Bava Kamma 66bבבא קמא ס״ו ב
The William Davidson Talmudתלמוד מהדורת ויליאם דוידסון
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66bס״ו ב
1 א

אומר לו הרי שלך לפניך והאי כיון דמטא עידן איסורא ודאי מייאש ואי ס"ד יאוש קנה אמאי אומר לו הרי שלך לפניך דמי מעליא בעי שלומי ליה

the robber may nonetheless return the worthless bread to the owner and say to him: That which is yours is before you, and no compensation is required. Rav Yosef states his objection: But in this case, once the time of the prohibition of leavened bread arrives, the owner certainly despairs of recovering his now-worthless bread. And if it enters your mind to say that the owner’s despair causes the robber to acquire the stolen item, why can he say to him: That which is yours is before you? He should be required to pay the owner full-fledged money rather than return the worthless food, as the bread now belongs to the robber.

2 ב

א"ל כי קאמינא אנא זה מתייאש וזה רוצה לקנות האי זה מתייאש וזה אינו רוצה לקנות

Rava said to him in response: When I say that the thief acquires the stolen item upon the owner’s despair of recovery it is when this owner despairs, and that thief wants to acquire the item. In this case, this one despairs but that one does not wish to acquire the worthless bread.

3 ג

איתיבי' אביי לרבה (ויקרא א, ג) קרבנו ולא הגזול היכי דמי אילימא לפני יאוש למה לי קרא פשיטא

Abaye raised an objection to Rabba from a baraita. The verse: “If his offering is a burnt-offering of the herd” (Leviticus 1:3), indicates that one’s offering must be “his offering,” but not an animal stolen from another. What are the circumstances of the case referred to by the baraita? If we say it is dealing with a stolen animal that the robber consecrates and sacrificed before the owner’s despair of recovery, why do I need a verse to teach this? It is obvious that this is disqualified, as one cannot even consecrate an animal that does not belong to him.

4 ד

אלא לאו לאחר יאוש ש"מ יאוש לא קני

Rather, is it not referring to one who seeks to consecrate and sacrifice a stolen animal after the owner’s despair? And yet the baraita teaches that the animal cannot be consecrated by the thief. Conclude from the baraita that the owner’s despair of recovering a stolen item does not cause the thief to acquire it, as if it belonged to him he would be able to consecrate and sacrifice it.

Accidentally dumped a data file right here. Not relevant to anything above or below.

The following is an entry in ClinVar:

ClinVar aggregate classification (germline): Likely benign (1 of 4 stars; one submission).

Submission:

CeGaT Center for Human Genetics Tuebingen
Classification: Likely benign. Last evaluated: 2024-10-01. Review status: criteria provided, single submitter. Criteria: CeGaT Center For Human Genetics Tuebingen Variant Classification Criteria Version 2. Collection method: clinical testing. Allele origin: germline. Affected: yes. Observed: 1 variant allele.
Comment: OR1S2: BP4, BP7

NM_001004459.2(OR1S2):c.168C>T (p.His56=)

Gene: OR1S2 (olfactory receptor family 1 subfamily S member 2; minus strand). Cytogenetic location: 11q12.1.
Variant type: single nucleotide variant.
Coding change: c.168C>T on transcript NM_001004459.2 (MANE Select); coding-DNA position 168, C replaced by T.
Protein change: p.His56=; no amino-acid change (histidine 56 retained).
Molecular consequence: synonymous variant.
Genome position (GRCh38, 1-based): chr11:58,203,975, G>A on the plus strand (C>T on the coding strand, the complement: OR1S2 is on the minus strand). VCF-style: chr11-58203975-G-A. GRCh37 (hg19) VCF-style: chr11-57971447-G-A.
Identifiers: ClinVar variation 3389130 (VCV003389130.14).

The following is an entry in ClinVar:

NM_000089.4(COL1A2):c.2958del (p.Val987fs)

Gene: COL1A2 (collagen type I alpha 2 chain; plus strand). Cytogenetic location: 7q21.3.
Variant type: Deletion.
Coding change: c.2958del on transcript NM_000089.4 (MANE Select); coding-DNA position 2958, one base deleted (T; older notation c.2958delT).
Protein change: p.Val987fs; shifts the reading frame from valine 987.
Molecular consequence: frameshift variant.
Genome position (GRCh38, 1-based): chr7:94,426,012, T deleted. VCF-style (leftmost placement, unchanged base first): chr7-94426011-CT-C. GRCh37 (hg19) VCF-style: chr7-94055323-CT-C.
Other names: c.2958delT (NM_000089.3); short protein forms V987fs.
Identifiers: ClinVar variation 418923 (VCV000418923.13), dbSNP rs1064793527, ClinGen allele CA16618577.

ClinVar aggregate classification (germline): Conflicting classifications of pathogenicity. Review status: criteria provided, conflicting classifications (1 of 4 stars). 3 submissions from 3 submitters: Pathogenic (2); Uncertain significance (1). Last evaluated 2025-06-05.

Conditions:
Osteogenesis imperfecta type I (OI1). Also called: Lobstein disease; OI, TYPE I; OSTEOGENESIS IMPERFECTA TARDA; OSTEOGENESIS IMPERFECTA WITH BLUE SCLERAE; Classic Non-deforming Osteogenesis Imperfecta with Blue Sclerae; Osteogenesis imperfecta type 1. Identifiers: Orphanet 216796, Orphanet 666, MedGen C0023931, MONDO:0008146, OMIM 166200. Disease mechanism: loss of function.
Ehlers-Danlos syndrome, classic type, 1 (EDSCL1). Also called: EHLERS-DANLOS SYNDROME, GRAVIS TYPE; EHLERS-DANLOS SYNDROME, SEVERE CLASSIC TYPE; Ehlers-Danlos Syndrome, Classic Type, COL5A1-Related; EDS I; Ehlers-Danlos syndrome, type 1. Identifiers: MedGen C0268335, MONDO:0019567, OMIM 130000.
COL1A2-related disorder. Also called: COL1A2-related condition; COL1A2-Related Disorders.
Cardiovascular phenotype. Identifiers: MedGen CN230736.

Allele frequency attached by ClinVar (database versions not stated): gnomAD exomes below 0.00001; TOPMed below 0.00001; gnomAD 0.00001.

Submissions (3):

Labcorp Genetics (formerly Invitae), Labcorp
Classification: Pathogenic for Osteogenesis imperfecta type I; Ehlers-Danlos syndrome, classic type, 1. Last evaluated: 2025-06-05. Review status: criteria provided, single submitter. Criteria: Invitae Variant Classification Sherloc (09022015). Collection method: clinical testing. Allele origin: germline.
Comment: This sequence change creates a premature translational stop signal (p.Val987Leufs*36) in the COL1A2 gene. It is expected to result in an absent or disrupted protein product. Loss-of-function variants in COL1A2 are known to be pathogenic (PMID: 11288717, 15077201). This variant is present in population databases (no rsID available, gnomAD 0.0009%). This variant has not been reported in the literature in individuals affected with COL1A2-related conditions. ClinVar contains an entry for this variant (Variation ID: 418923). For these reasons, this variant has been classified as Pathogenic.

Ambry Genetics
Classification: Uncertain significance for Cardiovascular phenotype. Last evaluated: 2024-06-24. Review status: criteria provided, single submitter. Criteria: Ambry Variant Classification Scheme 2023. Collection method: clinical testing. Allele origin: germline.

5 ה

אמר ליה רבא וליטעמיך הא דתניא (ויקרא טו, ה) משכבו ולא הגזול

Rava said to Abaye in refutation of this proof: And according to your reasoning, consider that which is taught in a baraita: It is written with regard to a zav, a man who experiences a gonorrhea-like discharge: “And whoever touches his bedding shall wash his clothes and bathe himself in water and be impure until the evening” (Leviticus 15:5). This indicates that bedding on which a zav lies can become ritually impure and impart impurity only if it is “his bedding,” but not if it is stolen bedding.

6 ו

ה"ד אילימא דגזל עמרא ועבדיה משכב מי איכא למ"ד שינוי מעשה לא קני אלא מאי אית לך למימר דגזל משכב דחבריה ה"נ דגזל קרבן דחבריה:

What are the circumstances of the case discussed in the baraita? If we say that he robbed another of wool and made it into bedding, is there anyone who says that a physical change that results from an action performed to a stolen item does not cause the thief to acquire it? Rather, what have you to say? The baraita must be speaking of a case in which the zav robbed another of bedding. So too, the previous baraita is dealing with one who robbed another of an offering, already consecrated. The reason this animal does not atone for the thief is that a consecrated animal cannot be stolen and become the thief’s property, as it belongs to the Temple treasury wherever it is located.

7 ז

איתיביה אביי לרב יוסף עורות של בעל הבית מחשבה מטמאתן

Abaye raised an objection to Rav Yosef from a mishna (Kelim 26:8): With regard to hides belonging to a homeowner, one’s thought renders them susceptible to contracting ritual impurity. Hides and leather are susceptible to contracting impurity only if they are in a finished state. If a private individual uses a piece of hide or leather for a certain purpose, e.g., as a cot or a table top, and decides that this will be its fixed purpose, it is considered a finished product and is susceptible to contracting impurity.

8 ח

ושל עבדן אין מחשבה מטמאתן

But with regard to hides belonging to a leatherworker, thought does not render them susceptible to ritual impurity. Since this individual sells leather to others, when he uses a piece of leather for a household purpose and decides that this will be its fixed purpose, this is not considered a finished state, as he is likely to change his mind and sell the leather to one who will process it further and put it to a different use.

9 ט

של גנב מחשבה מטמאתן של גזלן אין מחשבה מטמאתן